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Clippers go cold during warmups but not by choice

Clippers go cold during warmups but not by choice
Clippers forward Montrezl Harrell is guarded by Lakers guard Lance Stephenson in the fourth quarter Friday. (Luis Sinco / Los Angeles Times)

The air inside Staples Center was still chilly from Saturday’s 1 p.m. hockey game between the Kings and Vegas Golden Knights when Clippers players arrived hours later and began their wait to get on the court.

Because of the transition from hockey rink to basketball court, the Clippers and San Antonio Spurs didn’t get onto the newly assembled court until just after 5:40 p.m., less than two hours before their 7:30 p.m. tipoff. The NBA mandates that teams are able to access a court no later than 90 minutes before tipoff. The Clippers typically warm up during a three-hour window before any given tipoff and the arena’s changeover compressed both teams’ pregame shooting schedules by nearly half.

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John Welch, a Clippers assistant who can be seen before every game chasing after a number of players as they run through specific shooting routines, felt more rushed than usual because of the wait for the court to be prepared. But forward Tobias Harris, who shoots for as little as 10 minutes before playing a second consecutive night, said it didn’t alter his preparation. Same for guard Patrick Beverley.

When the Clippers warm up on the second night of back-to-back games, rotation players typically shoot for 15 minutes and those at the end of the rotation get 30 minutes. During a changeover game such as Saturday’s, those slots for warmups are decreased to about 10 minutes for rotation players and 15 for others.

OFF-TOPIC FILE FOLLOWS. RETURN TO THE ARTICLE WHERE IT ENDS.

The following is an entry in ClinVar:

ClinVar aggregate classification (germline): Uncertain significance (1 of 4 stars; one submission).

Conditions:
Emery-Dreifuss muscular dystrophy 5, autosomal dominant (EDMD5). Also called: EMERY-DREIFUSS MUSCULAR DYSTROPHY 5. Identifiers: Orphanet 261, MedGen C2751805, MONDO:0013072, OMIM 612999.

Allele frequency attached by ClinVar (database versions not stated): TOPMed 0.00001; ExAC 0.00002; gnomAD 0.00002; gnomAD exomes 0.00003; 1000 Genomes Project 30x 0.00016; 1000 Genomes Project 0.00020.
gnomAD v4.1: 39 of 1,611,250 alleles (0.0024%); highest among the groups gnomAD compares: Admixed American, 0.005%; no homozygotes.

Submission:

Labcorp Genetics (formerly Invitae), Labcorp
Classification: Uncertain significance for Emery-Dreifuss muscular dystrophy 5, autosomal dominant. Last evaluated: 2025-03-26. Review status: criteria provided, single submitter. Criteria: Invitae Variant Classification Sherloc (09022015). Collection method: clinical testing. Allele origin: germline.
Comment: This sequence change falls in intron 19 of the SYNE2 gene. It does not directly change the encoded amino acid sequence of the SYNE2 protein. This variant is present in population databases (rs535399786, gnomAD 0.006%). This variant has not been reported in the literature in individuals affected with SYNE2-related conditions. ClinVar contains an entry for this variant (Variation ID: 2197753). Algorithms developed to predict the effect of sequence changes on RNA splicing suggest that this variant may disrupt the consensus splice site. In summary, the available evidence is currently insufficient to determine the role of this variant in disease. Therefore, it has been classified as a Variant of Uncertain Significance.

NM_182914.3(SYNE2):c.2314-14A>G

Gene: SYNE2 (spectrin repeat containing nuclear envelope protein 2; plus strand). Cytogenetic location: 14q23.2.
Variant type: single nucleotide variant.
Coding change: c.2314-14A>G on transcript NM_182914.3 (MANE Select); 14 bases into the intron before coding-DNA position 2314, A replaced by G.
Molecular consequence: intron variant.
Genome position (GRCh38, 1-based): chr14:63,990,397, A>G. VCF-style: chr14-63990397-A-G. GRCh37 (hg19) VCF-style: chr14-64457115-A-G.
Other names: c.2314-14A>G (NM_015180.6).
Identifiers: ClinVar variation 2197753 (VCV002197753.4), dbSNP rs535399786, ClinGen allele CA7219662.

“I wouldn’t like it as a player,” Clippers coach Doc Rivers said before tipoff, not long after players were first let onto the court. “I was a very regimented player so I don’t know, it probably affects both teams a little bit.”

About face

Marcin Gortat, a career starter, initially bristled in November when he was benched in favor of fellow center Boban Marjanovic. He quickly recanted and fell in line with the understanding that his role, in his 12th season in the NBA and first with the Clippers, had changed.

Gortat has started numerous games since but Rivers called him a “pro” for staying ready on the nights when he doesn’t, a situation that Gortat faced Friday against the Lakers.

Marjanovic started and initially was effective defensively as the Lakers made two of their first nine shots in the paint. The game’s pace was too fast to keep Marjanovic in for long stretches and Rivers, after spelling Marjanovic with Montrezl Harrell in the first half, opted for a rare third center in the rotation by starting Gortat in the third quarter.

Gortat hadn’t played in the team’s previous game, against Sacramento, but showed no signs of rust. He finished with five assists, the most in any quarter of his career.

"I really thought Marcin came in and gave us a huge lift,” Rivers said. “It's a testament to him, not playing the other night, not playing in the first half and being professional enough to be ready when called upon. That's our team, though.”

Rivers wasn’t surprised that Gortat showed his displeasure in November upon learning he wouldn’t start. And if the coach is being honest, he liked the reaction.

“I would have been disappointed if he was happy,” Rivers said. “You don’t take the guy out of the lineup and say, ‘Thank you, coach,’ it just doesn't happen. The coach has to do what’s right for the team always, and sometimes that's not the best for the player, but you’ve got to get that player to still understand you still need him ... and you still value him and I think Marcin understands that part of it.”

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